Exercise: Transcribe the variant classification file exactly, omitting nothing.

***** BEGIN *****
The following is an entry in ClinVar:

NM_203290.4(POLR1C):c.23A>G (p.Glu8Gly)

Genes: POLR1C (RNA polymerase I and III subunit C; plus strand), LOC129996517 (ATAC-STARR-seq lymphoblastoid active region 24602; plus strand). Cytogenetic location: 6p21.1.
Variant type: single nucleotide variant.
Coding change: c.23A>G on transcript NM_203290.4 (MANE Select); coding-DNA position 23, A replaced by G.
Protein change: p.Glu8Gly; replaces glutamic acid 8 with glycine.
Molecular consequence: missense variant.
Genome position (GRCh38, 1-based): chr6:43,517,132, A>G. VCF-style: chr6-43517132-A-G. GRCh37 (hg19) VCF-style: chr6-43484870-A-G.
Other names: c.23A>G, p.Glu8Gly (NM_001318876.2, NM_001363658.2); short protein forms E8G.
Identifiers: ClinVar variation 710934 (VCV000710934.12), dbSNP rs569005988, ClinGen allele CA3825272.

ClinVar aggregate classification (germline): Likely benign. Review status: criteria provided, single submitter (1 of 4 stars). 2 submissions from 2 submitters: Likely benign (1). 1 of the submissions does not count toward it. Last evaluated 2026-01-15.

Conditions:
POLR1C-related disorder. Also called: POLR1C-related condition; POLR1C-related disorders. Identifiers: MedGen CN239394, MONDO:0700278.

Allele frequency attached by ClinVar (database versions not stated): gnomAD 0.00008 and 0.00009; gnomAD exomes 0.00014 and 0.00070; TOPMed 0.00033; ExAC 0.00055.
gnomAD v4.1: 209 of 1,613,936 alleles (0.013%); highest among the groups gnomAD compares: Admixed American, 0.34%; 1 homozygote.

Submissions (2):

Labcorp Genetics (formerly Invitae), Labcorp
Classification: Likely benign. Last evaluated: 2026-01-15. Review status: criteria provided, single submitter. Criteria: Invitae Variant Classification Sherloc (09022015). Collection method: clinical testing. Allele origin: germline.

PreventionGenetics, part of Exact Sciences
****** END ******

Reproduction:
The following is an entry in ClinVar:

NM_203290.4(POLR1C):c.23A>G (p.Glu8Gly)

Genes: POLR1C (RNA polymerase I and III subunit C; plus strand), LOC129996517 (ATAC-STARR-seq lymphoblastoid active region 24602; plus strand). Cytogenetic location: 6p21.1.
Variant type: single nucleotide variant.
Coding change: c.23A>G on transcript NM_203290.4 (MANE Select); coding-DNA position 23, A replaced by G.
Protein change: p.Glu8Gly; replaces glutamic acid 8 with glycine.
Molecular consequence: missense variant.
Genome position (GRCh38, 1-based): chr6:43,517,132, A>G. VCF-style: chr6-43517132-A-G. GRCh37 (hg19) VCF-style: chr6-43484870-A-G.
Other names: c.23A>G, p.Glu8Gly (NM_001318876.2, NM_001363658.2); short protein forms E8G.
Identifiers: ClinVar variation 710934 (VCV000710934.12), dbSNP rs569005988, ClinGen allele CA3825272.

ClinVar aggregate classification (germline): Likely benign. Review status: criteria provided, single submitter (1 of 4 stars). 2 submissions from 2 submitters: Likely benign (1). 1 of the submissions does not count toward it. Last evaluated 2026-01-15.

Conditions:
POLR1C-related disorder. Also called: POLR1C-related condition; POLR1C-related disorders. Identifiers: MedGen CN239394, MONDO:0700278.

Allele frequency attached by ClinVar (database versions not stated): gnomAD 0.00008 and 0.00009; gnomAD exomes 0.00014 and 0.00070; TOPMed 0.00033; ExAC 0.00055.
gnomAD v4.1: 209 of 1,613,936 alleles (0.013%); highest among the groups gnomAD compares: Admixed American, 0.34%; 1 homozygote.

Submissions (2):

Labcorp Genetics (formerly Invitae), Labcorp
Classification: Likely benign. Last evaluated: 2026-01-15. Review status: criteria provided, single submitter. Criteria: Invitae Variant Classification Sherloc (09022015). Collection method: clinical testing. Allele origin: germline.

PreventionGenetics, part of Exact Sciences